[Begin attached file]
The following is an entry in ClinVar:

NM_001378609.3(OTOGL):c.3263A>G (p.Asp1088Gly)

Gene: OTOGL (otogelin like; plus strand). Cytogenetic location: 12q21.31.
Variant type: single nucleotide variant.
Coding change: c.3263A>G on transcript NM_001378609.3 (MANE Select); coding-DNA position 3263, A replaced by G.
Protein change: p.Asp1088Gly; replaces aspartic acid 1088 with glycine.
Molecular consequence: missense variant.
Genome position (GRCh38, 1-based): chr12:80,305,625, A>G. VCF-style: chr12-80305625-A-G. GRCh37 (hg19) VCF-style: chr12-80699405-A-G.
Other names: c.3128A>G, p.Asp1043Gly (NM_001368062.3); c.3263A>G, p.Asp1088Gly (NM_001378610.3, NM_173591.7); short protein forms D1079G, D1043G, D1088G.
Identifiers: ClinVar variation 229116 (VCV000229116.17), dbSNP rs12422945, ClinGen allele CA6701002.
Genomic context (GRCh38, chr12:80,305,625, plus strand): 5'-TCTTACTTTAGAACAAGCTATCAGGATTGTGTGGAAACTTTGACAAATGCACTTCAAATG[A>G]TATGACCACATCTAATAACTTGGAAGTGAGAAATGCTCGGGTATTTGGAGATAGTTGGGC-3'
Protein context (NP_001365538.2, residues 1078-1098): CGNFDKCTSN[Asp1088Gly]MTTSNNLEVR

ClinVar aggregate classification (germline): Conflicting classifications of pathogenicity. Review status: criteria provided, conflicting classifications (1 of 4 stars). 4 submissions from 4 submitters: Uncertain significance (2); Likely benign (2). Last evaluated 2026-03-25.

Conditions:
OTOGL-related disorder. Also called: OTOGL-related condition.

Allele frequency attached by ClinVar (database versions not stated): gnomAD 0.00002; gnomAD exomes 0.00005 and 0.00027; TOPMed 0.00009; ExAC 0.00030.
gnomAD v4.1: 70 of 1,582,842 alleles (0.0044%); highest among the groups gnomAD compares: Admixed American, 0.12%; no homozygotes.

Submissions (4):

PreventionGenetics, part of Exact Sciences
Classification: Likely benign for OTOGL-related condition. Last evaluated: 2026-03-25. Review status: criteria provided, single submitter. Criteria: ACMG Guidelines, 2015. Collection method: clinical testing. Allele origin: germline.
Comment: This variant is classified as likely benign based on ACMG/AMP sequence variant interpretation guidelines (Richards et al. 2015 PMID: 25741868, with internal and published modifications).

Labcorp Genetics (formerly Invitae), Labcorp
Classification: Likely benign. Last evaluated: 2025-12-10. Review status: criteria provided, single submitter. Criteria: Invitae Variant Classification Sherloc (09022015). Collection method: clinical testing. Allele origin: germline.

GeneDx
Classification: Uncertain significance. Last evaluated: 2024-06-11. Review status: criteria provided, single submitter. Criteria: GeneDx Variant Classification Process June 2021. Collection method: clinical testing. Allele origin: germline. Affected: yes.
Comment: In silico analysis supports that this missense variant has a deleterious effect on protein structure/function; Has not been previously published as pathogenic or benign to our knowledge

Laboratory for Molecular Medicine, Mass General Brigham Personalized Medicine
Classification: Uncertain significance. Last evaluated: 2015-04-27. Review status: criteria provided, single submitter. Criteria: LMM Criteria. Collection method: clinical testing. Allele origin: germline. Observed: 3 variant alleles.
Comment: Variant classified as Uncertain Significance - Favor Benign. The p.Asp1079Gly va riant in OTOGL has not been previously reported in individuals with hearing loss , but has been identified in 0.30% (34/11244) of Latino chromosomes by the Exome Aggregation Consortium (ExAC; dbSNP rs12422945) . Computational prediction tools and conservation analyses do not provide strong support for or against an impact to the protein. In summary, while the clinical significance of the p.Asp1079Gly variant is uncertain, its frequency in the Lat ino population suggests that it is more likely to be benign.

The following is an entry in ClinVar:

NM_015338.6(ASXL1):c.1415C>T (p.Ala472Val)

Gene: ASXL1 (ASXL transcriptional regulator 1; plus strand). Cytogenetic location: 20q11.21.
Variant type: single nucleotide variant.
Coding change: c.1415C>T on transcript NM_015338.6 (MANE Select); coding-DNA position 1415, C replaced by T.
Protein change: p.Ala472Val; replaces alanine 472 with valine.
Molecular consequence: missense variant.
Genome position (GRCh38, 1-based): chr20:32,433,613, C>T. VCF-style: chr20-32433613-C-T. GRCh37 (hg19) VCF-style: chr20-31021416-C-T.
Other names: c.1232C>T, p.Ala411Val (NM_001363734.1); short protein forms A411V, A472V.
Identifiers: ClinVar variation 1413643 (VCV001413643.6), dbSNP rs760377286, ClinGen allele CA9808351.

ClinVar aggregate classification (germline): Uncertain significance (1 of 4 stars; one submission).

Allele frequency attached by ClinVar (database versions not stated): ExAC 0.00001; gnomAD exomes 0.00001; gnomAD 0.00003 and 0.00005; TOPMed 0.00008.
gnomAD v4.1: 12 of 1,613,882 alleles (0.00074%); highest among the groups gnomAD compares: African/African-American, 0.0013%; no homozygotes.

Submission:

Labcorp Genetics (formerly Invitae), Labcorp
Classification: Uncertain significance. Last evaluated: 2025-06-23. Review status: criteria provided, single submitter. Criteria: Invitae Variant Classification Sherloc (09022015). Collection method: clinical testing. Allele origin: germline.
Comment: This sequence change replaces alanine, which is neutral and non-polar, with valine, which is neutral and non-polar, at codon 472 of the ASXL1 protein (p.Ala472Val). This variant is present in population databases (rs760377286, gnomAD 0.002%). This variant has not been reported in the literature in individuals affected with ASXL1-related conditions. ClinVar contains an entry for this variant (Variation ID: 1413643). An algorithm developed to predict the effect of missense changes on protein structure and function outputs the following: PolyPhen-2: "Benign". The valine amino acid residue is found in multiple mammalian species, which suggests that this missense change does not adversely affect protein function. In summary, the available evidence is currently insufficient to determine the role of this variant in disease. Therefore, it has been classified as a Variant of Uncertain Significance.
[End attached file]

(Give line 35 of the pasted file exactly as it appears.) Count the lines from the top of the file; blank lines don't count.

Protein change: p.Ala472Val; replaces alanine 472 with valine.